World Day of Social Justice – Ending human trafficking and forced labour: 20 February 2015
The identification and investigation of human trafficking cases is perhaps one of the most challenging and complex activities facing law enforcement and prosecution in South Africa, and the African region.
Despite new laws, widespread awareness-raising, the formation of specialised multi-agency task teams, and training of key public officials, little inroads have been made in combating and preventing trafficking. Indeed, the number of reported cases and victims assisted remain low, while the prevalence of trafficking appears to be increasing. Human trafficking remains a hidden crime which obviates simple solutions.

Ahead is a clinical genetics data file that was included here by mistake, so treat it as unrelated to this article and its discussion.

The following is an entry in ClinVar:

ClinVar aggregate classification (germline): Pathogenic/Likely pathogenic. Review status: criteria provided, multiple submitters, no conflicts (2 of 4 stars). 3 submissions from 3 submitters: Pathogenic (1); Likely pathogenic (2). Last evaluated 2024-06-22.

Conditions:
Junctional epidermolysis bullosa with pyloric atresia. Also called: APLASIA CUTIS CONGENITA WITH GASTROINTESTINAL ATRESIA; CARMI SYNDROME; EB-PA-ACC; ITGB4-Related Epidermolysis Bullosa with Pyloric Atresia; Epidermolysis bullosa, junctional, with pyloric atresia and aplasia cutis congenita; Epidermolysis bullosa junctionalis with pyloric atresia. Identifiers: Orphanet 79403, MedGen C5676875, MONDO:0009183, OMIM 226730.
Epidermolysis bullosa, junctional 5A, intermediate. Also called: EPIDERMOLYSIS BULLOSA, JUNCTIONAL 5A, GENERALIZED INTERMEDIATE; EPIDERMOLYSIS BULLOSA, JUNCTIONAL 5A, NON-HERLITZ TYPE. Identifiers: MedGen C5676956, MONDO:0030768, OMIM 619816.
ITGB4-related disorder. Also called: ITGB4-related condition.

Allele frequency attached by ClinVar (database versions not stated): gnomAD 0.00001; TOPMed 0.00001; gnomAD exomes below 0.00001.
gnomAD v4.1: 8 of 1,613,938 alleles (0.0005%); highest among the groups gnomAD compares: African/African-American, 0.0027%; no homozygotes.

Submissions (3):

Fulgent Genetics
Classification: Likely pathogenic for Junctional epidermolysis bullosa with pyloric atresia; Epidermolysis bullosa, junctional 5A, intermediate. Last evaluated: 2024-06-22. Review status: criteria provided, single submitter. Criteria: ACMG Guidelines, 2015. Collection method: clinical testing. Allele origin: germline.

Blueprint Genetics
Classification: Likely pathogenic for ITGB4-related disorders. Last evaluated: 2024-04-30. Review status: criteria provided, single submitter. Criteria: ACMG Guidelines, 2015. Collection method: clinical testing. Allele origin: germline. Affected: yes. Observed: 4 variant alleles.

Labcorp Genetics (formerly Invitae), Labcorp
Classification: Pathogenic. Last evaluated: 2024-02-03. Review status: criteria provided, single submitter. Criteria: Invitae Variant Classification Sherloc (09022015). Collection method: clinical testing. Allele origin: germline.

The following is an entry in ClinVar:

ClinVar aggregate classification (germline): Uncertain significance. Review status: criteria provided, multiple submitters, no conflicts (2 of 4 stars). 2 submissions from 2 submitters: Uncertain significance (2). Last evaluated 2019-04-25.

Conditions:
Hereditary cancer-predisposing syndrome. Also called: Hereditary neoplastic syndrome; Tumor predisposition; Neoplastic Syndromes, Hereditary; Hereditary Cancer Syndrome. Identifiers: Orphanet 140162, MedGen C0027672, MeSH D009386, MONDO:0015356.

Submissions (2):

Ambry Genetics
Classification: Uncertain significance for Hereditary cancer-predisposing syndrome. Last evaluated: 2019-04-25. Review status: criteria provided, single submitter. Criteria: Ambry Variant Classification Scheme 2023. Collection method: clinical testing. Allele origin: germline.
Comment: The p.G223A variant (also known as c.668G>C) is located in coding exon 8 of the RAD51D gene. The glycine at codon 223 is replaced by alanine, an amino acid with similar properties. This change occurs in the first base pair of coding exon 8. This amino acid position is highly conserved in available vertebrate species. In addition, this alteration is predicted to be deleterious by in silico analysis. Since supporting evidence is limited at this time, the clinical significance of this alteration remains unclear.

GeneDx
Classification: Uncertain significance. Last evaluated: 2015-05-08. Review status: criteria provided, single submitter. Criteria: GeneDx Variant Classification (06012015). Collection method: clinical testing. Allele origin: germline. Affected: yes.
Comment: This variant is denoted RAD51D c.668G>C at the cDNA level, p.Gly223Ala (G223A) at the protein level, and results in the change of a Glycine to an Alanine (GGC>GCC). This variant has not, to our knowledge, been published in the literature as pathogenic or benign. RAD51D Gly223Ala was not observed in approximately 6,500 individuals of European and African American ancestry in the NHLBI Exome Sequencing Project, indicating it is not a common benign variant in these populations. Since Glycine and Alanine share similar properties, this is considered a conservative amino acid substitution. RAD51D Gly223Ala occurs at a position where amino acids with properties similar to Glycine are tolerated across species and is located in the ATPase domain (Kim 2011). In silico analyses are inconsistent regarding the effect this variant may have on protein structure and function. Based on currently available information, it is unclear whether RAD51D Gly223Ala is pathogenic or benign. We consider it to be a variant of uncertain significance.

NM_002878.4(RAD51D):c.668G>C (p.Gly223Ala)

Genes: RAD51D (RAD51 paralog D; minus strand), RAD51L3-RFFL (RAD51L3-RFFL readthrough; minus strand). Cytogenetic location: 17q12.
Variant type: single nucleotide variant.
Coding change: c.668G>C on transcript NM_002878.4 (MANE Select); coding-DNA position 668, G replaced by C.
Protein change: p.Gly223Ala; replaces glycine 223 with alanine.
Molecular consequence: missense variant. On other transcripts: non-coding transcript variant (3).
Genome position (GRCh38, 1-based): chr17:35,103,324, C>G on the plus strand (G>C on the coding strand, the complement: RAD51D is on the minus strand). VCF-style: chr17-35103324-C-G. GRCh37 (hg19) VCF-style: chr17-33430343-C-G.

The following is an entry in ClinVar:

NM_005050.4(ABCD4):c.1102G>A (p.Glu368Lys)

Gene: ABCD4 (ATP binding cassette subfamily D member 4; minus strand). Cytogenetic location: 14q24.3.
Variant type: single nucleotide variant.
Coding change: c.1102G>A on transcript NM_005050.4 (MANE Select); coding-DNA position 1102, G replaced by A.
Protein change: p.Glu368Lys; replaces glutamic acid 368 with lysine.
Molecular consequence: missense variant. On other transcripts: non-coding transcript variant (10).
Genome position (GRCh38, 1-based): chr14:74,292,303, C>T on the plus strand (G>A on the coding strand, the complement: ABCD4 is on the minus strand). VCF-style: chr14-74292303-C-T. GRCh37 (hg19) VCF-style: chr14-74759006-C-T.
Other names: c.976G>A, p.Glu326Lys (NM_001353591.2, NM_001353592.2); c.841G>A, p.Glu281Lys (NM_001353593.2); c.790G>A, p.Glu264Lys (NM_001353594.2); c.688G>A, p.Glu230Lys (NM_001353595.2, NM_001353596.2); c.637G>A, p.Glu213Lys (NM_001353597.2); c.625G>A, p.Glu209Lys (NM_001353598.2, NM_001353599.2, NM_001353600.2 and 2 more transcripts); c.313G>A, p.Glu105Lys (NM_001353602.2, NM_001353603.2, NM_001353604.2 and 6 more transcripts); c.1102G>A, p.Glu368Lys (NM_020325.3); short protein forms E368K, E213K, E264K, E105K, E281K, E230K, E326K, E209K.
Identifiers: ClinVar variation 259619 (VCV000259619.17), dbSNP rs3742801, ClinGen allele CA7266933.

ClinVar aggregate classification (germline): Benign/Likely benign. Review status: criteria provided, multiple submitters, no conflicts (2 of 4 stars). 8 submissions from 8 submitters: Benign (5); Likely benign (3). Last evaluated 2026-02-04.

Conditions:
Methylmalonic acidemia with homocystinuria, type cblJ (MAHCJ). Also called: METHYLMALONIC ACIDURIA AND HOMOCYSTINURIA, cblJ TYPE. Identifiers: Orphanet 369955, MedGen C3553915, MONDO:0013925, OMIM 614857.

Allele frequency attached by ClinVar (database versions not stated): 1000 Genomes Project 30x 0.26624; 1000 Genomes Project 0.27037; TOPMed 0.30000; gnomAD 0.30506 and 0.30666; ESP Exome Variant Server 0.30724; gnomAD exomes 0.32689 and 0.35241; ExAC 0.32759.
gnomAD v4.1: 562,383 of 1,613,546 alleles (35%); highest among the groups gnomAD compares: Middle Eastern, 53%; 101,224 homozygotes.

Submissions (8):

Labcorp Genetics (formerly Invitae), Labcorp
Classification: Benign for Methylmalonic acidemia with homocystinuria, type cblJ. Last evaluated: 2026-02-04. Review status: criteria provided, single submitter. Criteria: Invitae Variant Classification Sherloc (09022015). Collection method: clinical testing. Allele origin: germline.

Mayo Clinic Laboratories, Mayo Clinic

Comprehensive and socially inclusive counter-trafficking legislation which is victim-centred is a vital component for effective counter-trafficking governance. While South African anti-trafficking legislation was signed into law in 2013, it is yet to commence. Human trafficking remains partially criminalised. Prosecution of the crime, and victim assistance, is reliant on a transitional and inchoate legal and policy framework. The slow pace to bring the new law into force has several implications for law enforcement, prosecutors and service providers who are beginning to confront the problem at both national and local levels.